A security expert recently contacted MyBroadband to report a vulnerability in Webafrica’s systems due to an incorrectly configured GitLab server.
This user said a configuration problem allows public users to access administrator access information for various servers and services.
The person reporting the problem said he had also contacted Webafrica regarding the issue.
After he sent through this information, MyBroadband reached out to Webafrica to confirm the extent of the vulnerability.
This follows a recent report which saw an issue in Webafrica’s online ticket support system that allowed registered users to access the tickets of other customers.
Webafrica told MyBroadband that the GitLab vulnerability did exist but has been fixed.
“Although Webafrica has experienced two security scares in as many weeks, we would like to assure our customers that none of their data has been exposed in either breach and that we have patched both issues,” said Webafrica.
“In the first instance, a customer was able to view another customer’s email support ticket by changing ticket IDs to ones that didn’t belong to his account,” he said.
“We have patched this and would like to stress that no customer data was exposed such as user names, passwords or billing information – and this was an isolated event with no other recorded breaches.”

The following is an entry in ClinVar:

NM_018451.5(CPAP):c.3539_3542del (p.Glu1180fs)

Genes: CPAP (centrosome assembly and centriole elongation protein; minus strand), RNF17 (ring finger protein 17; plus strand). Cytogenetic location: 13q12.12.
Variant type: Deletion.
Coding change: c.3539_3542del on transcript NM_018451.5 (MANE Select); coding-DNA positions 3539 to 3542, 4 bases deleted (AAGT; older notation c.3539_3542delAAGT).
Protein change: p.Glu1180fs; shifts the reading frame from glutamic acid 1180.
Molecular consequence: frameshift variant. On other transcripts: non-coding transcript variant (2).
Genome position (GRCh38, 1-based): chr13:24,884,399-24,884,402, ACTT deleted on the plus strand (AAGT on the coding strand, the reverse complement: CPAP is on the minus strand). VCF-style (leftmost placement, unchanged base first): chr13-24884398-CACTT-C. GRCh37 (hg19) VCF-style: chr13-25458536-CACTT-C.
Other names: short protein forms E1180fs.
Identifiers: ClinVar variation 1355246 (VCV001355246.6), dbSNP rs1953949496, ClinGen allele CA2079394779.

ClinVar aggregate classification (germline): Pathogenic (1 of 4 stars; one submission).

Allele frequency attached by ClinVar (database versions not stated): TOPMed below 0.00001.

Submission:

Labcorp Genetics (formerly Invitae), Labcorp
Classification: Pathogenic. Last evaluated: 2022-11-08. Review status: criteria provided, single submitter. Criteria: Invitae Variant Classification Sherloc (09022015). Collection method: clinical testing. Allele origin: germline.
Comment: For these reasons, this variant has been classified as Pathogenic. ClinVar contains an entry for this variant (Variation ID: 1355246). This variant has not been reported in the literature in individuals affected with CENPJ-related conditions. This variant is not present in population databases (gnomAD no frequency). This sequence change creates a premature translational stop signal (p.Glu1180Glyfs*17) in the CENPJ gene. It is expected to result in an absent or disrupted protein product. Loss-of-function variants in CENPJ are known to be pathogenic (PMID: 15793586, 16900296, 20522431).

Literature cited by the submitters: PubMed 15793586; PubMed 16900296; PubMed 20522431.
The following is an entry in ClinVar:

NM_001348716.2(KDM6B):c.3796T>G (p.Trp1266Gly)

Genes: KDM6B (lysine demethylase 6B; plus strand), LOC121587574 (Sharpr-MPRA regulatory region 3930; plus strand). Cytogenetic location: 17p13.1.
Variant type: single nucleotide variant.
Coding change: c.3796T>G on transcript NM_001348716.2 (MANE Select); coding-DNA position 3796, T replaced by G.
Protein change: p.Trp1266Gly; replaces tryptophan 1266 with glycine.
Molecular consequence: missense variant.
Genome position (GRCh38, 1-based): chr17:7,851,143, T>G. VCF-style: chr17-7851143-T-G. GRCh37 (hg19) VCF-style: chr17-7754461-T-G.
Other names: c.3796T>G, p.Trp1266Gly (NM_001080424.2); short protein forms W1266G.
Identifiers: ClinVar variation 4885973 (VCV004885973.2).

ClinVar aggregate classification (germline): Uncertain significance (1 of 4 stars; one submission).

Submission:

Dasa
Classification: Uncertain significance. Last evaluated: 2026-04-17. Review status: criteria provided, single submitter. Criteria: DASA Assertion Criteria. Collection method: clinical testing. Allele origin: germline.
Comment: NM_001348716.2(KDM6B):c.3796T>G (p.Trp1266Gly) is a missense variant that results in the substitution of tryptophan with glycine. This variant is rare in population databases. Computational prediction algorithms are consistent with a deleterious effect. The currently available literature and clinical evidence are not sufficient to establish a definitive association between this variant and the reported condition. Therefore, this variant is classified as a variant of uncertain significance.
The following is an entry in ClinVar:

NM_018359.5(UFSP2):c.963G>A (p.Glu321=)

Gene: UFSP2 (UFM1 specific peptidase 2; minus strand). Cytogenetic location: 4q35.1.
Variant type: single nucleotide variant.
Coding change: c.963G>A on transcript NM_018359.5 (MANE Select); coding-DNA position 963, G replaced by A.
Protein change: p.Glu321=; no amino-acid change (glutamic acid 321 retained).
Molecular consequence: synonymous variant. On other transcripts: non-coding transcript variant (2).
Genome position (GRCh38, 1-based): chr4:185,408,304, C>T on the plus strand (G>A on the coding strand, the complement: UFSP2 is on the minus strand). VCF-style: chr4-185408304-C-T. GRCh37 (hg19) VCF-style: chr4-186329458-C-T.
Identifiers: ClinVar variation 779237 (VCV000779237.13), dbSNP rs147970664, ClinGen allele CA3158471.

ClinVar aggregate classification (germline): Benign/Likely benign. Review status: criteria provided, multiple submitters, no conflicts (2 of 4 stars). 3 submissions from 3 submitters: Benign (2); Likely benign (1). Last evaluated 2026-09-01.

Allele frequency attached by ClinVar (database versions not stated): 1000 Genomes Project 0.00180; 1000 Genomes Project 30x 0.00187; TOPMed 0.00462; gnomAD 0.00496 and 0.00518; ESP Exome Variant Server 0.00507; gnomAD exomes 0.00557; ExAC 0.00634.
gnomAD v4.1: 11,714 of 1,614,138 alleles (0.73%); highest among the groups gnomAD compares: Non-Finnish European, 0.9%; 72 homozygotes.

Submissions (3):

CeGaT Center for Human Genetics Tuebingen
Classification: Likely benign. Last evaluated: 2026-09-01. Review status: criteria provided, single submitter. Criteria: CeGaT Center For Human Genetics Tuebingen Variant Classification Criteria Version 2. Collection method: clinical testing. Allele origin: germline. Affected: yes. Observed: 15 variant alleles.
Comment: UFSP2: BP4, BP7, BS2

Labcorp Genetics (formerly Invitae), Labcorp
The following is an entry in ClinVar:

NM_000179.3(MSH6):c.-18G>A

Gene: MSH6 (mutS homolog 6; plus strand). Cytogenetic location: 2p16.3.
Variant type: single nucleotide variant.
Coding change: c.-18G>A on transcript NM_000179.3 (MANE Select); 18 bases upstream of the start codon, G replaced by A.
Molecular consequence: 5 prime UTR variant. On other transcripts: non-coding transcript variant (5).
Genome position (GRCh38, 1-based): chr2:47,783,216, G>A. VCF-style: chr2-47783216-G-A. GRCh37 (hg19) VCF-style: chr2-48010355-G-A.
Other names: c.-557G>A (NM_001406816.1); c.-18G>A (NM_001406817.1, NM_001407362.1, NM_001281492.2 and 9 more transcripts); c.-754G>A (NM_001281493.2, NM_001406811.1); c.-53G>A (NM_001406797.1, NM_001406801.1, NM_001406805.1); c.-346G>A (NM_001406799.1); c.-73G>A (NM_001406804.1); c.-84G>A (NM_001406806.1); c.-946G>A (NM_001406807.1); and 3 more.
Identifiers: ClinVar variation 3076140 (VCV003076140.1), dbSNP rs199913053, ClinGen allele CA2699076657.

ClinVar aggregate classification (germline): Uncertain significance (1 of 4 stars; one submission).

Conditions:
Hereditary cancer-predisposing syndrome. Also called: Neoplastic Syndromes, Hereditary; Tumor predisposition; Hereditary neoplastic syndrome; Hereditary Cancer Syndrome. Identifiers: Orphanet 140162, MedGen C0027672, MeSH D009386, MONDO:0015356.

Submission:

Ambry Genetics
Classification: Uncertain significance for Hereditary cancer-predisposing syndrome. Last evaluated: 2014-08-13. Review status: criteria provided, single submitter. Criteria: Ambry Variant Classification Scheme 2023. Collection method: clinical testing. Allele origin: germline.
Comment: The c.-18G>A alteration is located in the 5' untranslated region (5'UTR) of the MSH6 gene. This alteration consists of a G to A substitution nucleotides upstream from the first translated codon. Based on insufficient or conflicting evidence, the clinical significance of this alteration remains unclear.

The GitLab server vulnerability was also patched as soon as Webafrica was alerted to the problem.
“Again, no customer data was exposed as this is protected behind a firewall.”
“We have since communicated with the individual who was helpful in providing assistance in tightening up our processes.”
Webafrica told MyBroadband that these issues were the result of the complex migration of Webafrica.
“The underlying reasons for both events were oversights made during the complex migration of Webafrica from 1-Grid, the hosting business we sold in December 2017, with the physical infrastructure migration carried out in 2018.”
“Although the breaches led to no important data leaks, we acknowledge that they should not have been possible in the first place.”
Webafrica said it has been running internal vulnerability scans all week and engaging with an external party to perform a full vulnerability assessment and penetration tests.
Webafrica also plans to launch a bug bounty program in 2019 with a formal submission and review test.
“We would like to thank the people involved in both instances for bringing the flaws to our attention and cooperating with us in order for us to resolve the issues.”